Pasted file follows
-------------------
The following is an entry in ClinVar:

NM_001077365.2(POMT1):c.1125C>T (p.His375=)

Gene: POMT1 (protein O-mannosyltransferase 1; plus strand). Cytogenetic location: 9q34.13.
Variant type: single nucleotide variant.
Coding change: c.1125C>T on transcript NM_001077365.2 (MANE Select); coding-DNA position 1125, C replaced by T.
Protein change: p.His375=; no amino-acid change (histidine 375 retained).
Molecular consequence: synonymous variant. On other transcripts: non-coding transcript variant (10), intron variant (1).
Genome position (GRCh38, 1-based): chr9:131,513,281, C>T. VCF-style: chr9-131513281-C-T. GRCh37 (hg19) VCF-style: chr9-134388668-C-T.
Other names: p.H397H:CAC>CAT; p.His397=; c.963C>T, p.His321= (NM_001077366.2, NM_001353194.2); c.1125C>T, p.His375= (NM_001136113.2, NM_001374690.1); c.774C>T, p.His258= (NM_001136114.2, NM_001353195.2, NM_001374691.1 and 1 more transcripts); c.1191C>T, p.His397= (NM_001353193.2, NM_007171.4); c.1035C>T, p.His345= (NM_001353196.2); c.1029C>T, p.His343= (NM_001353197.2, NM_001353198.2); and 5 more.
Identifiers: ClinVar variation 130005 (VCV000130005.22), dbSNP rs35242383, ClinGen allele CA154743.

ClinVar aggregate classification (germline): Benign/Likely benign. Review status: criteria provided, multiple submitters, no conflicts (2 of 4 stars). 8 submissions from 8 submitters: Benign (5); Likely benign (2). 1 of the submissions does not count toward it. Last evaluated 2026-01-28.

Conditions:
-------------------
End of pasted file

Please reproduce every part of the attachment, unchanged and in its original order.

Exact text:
The following is an entry in ClinVar:

NM_001077365.2(POMT1):c.1125C>T (p.His375=)

Gene: POMT1 (protein O-mannosyltransferase 1; plus strand). Cytogenetic location: 9q34.13.
Variant type: single nucleotide variant.
Coding change: c.1125C>T on transcript NM_001077365.2 (MANE Select); coding-DNA position 1125, C replaced by T.
Protein change: p.His375=; no amino-acid change (histidine 375 retained).
Molecular consequence: synonymous variant. On other transcripts: non-coding transcript variant (10), intron variant (1).
Genome position (GRCh38, 1-based): chr9:131,513,281, C>T. VCF-style: chr9-131513281-C-T. GRCh37 (hg19) VCF-style: chr9-134388668-C-T.
Other names: p.H397H:CAC>CAT; p.His397=; c.963C>T, p.His321= (NM_001077366.2, NM_001353194.2); c.1125C>T, p.His375= (NM_001136113.2, NM_001374690.1); c.774C>T, p.His258= (NM_001136114.2, NM_001353195.2, NM_001374691.1 and 1 more transcripts); c.1191C>T, p.His397= (NM_001353193.2, NM_007171.4); c.1035C>T, p.His345= (NM_001353196.2); c.1029C>T, p.His343= (NM_001353197.2, NM_001353198.2); and 5 more.
Identifiers: ClinVar variation 130005 (VCV000130005.22), dbSNP rs35242383, ClinGen allele CA154743.

ClinVar aggregate classification (germline): Benign/Likely benign. Review status: criteria provided, multiple submitters, no conflicts (2 of 4 stars). 8 submissions from 8 submitters: Benign (5); Likely benign (2). 1 of the submissions does not count toward it. Last evaluated 2026-01-28.

Conditions: